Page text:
Monday, January 5, 2009

Be in perfect form with SAP Forms

Adobe technology has been integrated into the Web Application Server of SAP NetWeaver and because of this integration, all SAP solutions are already capable of using the new applications solution for a variety of useful things such as form design, online and offline form processing and output distribution. With the new solution shipped with the mySAP ERP 2004 are the first scenarios implemented from the areas of human resources, financials and operation.

Dealing with SAP forms can be a great skill to have as all applications whether offline or online are really dependent on forms. Besides, all users need to interact with graphical interfaces and there can be no any other way to use a graphical interface than using forms.

To get you started with SAP forms development means knowing the ins and outs of Advanced Business Application Programming (ABAP). ABAP, as a short backgrounder, is a high level programming language created by SAP with syntax similar to COBOL and is currently positioned with Java for use in programming the Web Application Server which is part of SAP's NetWeaver platoforms for business applications. SAP is a complex language that even programmers from other disciplines like visual basic may be a relative degree of difficulty. But with constant practice and mastery of the business enterprise process, knowing ABAP will certainly come.

When just starting out with SAP forms, you need to management your expectations. You will be expecting many new domains. As one expert puts it: "Working with the first few SAP forms is like swimming in uncharted waters so do not act like you are a lifeguard." You need to be honest with yourself and the people you are working with and there is no problem with saying "please bear with me, I am new to this." Do not be afraid to ask help. On your free time, instead of opening your social networking site and reading about what your friends are doing, try opening tutorials about SAP forms. And if you have the guts, tell your manager to invest in you with further education. It is not difficulty to know that education has long term benefits for both you and the company.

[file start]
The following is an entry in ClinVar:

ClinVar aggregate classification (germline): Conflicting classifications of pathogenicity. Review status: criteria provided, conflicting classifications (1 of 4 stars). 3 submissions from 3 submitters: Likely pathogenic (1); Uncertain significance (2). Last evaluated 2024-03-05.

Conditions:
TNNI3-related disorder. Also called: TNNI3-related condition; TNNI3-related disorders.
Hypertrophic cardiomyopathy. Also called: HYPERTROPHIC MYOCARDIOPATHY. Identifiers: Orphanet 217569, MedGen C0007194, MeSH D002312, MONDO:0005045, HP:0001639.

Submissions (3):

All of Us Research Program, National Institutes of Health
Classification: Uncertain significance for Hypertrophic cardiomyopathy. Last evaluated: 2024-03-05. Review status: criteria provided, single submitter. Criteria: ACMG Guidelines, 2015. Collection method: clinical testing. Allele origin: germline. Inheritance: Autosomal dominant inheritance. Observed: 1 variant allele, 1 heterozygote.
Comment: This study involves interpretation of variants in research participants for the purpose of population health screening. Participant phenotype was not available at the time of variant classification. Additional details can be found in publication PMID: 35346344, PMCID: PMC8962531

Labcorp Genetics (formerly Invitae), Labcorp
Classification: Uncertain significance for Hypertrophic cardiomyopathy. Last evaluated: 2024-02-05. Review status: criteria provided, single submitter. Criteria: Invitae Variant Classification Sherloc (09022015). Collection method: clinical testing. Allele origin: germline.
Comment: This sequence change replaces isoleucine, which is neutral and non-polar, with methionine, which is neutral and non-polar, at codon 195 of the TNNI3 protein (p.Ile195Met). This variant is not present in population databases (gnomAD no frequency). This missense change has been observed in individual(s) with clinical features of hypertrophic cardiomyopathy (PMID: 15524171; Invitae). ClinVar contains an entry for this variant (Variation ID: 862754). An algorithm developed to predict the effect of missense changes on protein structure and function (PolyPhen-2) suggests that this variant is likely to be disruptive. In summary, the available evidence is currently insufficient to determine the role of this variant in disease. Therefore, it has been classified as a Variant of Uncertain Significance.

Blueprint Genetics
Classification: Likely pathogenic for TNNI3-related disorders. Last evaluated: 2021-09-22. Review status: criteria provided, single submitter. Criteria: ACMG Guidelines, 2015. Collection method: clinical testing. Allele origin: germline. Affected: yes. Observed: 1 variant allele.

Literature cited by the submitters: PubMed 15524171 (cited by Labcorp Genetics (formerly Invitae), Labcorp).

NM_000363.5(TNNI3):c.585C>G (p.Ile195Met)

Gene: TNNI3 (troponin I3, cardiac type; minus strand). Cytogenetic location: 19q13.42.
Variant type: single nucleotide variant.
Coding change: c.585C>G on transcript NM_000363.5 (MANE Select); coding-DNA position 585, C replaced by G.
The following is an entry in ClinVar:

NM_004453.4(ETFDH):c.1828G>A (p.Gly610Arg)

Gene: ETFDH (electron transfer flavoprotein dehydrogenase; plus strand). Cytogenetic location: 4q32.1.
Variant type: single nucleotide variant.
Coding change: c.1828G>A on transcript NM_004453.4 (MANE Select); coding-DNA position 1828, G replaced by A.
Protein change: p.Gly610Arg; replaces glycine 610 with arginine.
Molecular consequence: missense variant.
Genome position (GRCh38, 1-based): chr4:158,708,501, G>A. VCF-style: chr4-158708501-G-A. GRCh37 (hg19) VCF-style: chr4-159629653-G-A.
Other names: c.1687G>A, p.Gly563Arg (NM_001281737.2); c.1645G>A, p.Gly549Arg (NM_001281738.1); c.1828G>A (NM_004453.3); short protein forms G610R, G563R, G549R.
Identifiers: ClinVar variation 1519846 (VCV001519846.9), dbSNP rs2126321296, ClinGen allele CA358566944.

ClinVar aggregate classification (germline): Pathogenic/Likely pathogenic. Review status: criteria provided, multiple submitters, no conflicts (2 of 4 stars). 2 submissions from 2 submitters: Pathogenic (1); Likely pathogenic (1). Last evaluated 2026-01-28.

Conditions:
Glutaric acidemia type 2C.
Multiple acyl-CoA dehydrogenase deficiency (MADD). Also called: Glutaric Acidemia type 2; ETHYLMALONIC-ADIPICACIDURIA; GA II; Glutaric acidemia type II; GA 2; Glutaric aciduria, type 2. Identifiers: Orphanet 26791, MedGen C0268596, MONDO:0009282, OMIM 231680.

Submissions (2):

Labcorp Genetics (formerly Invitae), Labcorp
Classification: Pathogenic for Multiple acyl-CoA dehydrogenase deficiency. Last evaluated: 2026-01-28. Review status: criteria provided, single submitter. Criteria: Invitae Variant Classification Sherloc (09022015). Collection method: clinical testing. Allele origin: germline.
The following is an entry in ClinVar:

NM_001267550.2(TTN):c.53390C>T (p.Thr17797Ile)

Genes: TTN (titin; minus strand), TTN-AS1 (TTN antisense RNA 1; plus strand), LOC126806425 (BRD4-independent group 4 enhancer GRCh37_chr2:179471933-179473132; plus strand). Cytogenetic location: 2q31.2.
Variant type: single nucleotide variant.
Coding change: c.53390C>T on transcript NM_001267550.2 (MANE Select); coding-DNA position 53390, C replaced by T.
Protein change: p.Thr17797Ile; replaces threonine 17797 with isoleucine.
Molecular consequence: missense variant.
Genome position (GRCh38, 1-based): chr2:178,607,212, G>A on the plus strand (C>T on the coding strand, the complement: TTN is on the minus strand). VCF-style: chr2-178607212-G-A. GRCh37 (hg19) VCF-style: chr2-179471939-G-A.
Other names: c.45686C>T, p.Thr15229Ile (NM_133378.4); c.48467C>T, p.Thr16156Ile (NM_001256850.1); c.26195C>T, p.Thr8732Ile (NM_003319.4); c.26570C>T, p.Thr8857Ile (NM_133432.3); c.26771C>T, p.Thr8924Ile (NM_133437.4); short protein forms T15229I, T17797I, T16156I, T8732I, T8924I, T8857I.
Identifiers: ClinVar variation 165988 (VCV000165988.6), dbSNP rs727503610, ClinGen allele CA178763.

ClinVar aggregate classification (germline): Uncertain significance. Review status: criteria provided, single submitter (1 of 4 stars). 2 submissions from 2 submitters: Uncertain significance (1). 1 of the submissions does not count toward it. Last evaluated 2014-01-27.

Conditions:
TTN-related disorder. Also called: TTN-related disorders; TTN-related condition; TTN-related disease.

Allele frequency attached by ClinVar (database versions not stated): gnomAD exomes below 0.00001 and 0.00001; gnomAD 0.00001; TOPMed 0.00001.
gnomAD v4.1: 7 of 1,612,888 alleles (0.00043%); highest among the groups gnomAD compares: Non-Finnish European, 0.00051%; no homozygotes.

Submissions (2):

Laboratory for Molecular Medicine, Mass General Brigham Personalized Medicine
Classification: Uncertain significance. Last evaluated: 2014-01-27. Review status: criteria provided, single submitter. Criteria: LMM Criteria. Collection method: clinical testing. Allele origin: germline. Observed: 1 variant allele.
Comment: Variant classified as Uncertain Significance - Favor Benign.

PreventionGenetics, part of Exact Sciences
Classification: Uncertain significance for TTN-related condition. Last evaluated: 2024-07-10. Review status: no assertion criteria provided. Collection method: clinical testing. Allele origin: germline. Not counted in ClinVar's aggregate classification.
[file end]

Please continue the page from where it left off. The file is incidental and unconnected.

The more you gain experience with SAP forms, the clear you work on certain contexts and project requirements. Different folks working with SAP create different functional areas so you need to catch up with these. One module for "message" another for "output" yet another for "correspondence" – there will be so many approaches to populating forms and generating data for testing. Study relevant print structures, tables, driver programs, preconfigured forms. The newest available forms are Adobe forms, followed by Smart Forms and then SAPscript so make sure you leverage on their power.

If you can get hold of a decent forms rules, good. Then map out coordinates ahead of time. You should also know in-depth troubleshooting by mastering many debugging tools available. Good luck on your SAP career and may you be the best at SAP Forms!